I will definitely give updates on his garden, as well as our garden this year! It is fun to see someone start from nothing, and make gardens where only manicured grass was before.

How is your garden coming along? Have you planted yet? Still in the planning stage? How Does Your Garden Grow?


Cooperative Extension Offices
US Climate Normals
US Plant Hardiness Zones


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Comments

  1. I’m slow to start every year, but I have bought 3 tomato plants and one out of 12 bell pepper seeds came up. but the garden is no where near ready for any planting. And the 3 cabbage plants I was supposed to plant last fall are still alive and waiting to go in the garden. Despite the horrible winter and the 25 degree temp last night, the onion plants from last spring are still alive in the garden! I did a harvest of some of them a few days ago. Daffodils and hyacinths are spent but the tulips are in bloom and the daisies will be next.

    • The hyacinths are up around the neighborhood. It makes me smile to see them in bloom – there is hope! The lawn guys told us they are starting at two weeks late this year. Normally we’ve already been cut once or twice, but this year all I see is snow mold. Such a bad, bad winter.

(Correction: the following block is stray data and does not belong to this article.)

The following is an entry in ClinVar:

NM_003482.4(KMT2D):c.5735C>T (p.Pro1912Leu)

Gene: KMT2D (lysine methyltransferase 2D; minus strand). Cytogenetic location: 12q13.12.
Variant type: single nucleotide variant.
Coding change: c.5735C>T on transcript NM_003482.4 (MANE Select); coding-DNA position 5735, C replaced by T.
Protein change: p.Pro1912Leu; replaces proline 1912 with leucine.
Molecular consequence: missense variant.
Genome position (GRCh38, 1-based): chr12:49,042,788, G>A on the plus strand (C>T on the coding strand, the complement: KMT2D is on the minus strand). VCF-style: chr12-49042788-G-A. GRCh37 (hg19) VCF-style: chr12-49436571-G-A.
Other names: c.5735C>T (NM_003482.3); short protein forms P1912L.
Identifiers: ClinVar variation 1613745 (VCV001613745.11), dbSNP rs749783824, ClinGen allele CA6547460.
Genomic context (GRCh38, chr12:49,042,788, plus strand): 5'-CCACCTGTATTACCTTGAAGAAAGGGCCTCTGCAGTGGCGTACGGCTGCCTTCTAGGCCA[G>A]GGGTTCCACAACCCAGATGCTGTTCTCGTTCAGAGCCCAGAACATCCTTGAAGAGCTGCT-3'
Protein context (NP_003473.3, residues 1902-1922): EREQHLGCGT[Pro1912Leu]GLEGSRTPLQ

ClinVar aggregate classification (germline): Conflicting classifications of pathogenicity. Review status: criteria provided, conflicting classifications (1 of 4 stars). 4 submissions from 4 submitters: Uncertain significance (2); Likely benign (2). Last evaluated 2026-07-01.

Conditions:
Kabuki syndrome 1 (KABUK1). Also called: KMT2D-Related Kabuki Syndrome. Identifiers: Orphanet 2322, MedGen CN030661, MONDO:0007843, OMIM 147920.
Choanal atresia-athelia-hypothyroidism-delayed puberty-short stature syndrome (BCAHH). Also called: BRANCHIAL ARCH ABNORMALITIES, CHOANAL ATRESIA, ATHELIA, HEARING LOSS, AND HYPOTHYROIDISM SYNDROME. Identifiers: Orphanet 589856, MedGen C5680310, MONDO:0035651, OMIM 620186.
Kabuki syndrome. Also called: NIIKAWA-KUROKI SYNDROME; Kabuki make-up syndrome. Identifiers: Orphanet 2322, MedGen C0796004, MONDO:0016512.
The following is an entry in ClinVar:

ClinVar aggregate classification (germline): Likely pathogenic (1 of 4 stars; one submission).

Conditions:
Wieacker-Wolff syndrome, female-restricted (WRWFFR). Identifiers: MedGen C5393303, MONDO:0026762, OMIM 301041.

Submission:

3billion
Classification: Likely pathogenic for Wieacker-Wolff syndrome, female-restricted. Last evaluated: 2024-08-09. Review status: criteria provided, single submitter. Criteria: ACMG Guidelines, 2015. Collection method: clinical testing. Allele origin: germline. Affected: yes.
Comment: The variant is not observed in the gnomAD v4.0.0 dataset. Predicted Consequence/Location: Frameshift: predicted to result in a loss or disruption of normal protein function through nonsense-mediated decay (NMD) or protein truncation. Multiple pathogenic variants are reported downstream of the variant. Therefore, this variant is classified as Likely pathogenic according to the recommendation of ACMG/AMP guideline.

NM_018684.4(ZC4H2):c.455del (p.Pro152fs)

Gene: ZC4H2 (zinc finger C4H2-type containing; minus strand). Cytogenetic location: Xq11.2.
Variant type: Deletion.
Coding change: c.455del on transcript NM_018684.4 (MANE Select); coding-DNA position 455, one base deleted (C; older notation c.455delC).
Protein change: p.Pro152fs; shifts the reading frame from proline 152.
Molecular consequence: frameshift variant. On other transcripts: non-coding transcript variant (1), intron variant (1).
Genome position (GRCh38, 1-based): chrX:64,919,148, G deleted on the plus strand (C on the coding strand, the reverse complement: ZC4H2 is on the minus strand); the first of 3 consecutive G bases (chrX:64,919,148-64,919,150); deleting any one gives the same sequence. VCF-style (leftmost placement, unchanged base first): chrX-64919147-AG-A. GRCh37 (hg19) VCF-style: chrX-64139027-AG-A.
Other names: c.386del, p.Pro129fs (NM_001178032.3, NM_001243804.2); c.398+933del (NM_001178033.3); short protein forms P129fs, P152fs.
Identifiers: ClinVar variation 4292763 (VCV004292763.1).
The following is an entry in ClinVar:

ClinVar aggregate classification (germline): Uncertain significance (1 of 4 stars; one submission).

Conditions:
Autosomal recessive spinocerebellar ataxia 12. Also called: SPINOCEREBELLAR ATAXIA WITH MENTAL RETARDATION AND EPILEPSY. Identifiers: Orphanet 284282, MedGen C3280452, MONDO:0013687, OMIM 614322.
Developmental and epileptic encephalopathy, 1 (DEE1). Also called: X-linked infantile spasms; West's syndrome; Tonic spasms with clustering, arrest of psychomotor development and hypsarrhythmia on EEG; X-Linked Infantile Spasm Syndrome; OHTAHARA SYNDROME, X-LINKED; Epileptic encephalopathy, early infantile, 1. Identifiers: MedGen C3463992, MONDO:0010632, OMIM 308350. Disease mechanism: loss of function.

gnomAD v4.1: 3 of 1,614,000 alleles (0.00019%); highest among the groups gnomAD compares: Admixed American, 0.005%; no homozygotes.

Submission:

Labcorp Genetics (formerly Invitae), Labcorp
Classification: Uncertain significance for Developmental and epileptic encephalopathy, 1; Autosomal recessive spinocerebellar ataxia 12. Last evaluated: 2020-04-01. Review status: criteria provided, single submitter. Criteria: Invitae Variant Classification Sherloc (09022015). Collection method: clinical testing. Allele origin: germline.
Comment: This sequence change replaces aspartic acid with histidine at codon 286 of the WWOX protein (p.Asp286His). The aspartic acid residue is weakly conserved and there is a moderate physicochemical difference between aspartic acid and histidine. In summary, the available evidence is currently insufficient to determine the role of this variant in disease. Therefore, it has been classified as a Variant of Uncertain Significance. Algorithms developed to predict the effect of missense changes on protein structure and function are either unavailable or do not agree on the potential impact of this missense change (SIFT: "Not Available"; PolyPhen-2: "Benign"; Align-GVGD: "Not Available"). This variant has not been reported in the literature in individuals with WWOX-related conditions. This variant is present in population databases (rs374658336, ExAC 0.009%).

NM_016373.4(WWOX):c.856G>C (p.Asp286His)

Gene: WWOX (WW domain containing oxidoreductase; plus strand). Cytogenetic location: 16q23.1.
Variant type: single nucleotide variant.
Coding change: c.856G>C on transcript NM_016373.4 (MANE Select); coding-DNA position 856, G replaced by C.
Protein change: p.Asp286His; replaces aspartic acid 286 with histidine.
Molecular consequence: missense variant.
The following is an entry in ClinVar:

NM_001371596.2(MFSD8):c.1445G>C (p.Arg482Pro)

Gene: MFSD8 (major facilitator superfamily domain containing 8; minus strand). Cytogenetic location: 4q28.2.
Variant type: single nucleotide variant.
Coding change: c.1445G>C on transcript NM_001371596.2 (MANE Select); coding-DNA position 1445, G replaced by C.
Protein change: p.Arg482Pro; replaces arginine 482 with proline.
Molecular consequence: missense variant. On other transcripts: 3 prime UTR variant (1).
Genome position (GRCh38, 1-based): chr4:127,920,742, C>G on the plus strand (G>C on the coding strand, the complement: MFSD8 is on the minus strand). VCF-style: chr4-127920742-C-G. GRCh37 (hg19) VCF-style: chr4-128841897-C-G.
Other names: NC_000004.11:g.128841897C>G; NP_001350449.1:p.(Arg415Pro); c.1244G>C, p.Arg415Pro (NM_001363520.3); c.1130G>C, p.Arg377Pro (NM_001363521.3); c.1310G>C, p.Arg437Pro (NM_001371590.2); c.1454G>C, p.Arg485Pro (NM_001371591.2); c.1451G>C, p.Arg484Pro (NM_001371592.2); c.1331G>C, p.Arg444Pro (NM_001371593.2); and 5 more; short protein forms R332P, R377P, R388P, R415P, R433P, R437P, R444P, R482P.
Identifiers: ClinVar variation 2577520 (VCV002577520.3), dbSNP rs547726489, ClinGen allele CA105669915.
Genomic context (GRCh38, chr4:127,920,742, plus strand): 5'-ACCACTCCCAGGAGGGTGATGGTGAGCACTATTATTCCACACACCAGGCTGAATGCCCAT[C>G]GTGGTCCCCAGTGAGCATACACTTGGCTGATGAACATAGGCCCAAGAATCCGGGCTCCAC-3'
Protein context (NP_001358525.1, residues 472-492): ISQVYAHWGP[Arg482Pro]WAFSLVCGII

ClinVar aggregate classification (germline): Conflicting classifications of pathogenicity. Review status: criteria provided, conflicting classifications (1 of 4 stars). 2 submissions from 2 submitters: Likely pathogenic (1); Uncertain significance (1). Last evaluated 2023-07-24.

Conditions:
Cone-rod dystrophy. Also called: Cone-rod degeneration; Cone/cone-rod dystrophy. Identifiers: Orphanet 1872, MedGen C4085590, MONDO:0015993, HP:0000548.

Ann

  2. Awesome! Is your brother a new gardener? He can utilize the light he has so much better if he will position the light about 2-4 inches above his seedlings.. otherwise, they’ll get quite leggy.. which isnt a good thing. Have him turn his flats sideways so that they get more lm per square inch..
    I have 3 sets of lights across my flats too.. and my lights are adjustable so that I can lower or raise them as needed as the plants grow.
    Personally… I hate peat pellets with a passion. I hope he/you at least removes the webbing before he plants them.
    There are some things I’d never start indoors.. beans are among them. They come up in a day or two, are super vigorous and really dont need to be started ahead of time.. they dont hold well.

    And yeah.. its tough to NOT start hundreds of seedlings when you have the power.. when you’re planting tiny seedlings, you just cant imagine just how MUCH you are starting. More always seems better.. until you cant find a place for them in the garden. 😉

    • I will pass along your suggestions, Kim. This is his first seedling start (but not a gardening novice), and he’s already learned a few things that he will do differently.

      I told him not to start so much, and he responded that he did less than half of what he could!! LOL

      Ann

      • lol.. The first year I started tomato plants from seeds… I had at least 1200 of them.. and yes.. I potted them all up too.. I gave a LOT of them away.. and many of them died from heat exhaustion in the Texas sun.. I learned lots of things quick!
        Oh the fun… 😉

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  1. […] Growing Garden Seedlings Indoors – Ann’s Entitled Life […]

  2. […] Now if you are serious about growing and preserving enough food to last you until the next growing season Ann has some great tips to get started with indoor seeds and lighting.  […]